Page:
Your campaign should also be relevant to the people you're trying to reach. "It helps to know your customers," writes Aaron Paquette, Vision Critical's EVP of TV & Film, wrote on MediaPost about meme-based marketing. "If you're in the wedding business, figure out how people are popping the question, sharing the news and tracking the engagement and big day online. If your business relates to babies, how are couples announcing their pregnancy to their networks?"

By knowing your customers first, you're more likely to identify the memes and events that are most relevant to your brand and to your target audience.

  1. Make it about your customers, not about you.

Many companies that attempt selfie marketing require customers to pose with their products. (Wheat Thins, the focus of the Fast Company article, is an example of this.) But often these campaigns do not resonate with people.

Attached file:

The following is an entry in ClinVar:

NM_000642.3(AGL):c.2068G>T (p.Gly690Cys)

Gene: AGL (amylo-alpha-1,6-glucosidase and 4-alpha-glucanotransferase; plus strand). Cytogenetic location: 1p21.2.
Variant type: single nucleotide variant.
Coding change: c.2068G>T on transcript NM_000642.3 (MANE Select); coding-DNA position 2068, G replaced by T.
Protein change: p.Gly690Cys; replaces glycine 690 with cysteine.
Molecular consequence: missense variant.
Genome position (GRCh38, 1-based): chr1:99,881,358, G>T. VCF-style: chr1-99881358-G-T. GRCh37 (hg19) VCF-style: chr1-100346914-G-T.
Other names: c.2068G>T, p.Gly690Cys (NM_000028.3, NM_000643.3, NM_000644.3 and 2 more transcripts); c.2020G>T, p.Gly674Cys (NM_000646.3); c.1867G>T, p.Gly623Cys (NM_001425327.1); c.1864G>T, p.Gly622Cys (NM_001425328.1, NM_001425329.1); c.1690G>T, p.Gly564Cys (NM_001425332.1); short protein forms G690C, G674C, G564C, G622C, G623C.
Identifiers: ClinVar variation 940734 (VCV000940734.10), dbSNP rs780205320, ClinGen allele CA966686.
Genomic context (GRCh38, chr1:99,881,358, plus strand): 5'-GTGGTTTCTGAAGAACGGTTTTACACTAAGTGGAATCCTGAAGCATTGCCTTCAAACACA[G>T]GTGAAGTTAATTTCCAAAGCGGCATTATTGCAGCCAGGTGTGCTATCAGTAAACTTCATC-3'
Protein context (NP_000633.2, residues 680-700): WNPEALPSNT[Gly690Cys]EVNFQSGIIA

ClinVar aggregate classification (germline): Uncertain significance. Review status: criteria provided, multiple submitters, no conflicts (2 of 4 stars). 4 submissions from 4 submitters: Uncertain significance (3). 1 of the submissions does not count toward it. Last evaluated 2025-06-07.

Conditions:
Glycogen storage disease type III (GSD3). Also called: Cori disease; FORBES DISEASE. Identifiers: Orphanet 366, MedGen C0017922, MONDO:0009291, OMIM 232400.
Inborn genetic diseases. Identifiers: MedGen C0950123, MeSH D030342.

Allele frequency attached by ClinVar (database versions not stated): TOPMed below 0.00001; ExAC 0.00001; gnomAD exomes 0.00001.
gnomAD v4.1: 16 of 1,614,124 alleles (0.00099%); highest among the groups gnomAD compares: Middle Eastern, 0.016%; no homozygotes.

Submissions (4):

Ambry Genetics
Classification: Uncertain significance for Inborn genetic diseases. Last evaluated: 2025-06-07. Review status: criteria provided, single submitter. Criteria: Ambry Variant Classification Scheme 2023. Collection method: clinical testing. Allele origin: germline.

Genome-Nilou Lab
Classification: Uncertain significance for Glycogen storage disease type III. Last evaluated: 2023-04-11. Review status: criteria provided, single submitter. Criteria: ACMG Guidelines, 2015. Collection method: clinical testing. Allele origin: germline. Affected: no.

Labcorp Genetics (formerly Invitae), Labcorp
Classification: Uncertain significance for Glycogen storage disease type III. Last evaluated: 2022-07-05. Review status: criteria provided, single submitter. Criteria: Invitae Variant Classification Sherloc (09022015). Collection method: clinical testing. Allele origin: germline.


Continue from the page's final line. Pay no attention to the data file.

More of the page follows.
Remember: Storytelling in marketing is about putting the spotlight on the customer. If you want customers to buy from you, make them the hero, not your company.

"Make sure you understand the language and the culture of the audience you're targeting," adds Aaron on MediaPost. "The way to do this is by maintaining an ongoing relationship with customers. Using your community of customers as a sounding board for new ideas will save you a lot of grief later."

Whether you're asking people to take a selfie or using the success kid's pic for a cheeky campaign, make sure that the underlying message is one that speaks to your customers' wants and to the challenges that they face.

  1. Make it unique.

While it's tempting to follow what customers are already doing, there's something to be said about doing something different.

The Fast Company article highlights Kraft Singles' recent campaign, Know Your Singles, which uses rich photography and conversational language to talk about the product. While the campaign is not tied to a specific meme, the message feels timely because it speaks to a wider trend in the market: the increasing demand for natural products among foodies. More importantly, the campaign drives home an important marketing message: Kraft Singles don't have artificial preservatives. "It rewrote old ideas," the article said about the campaign.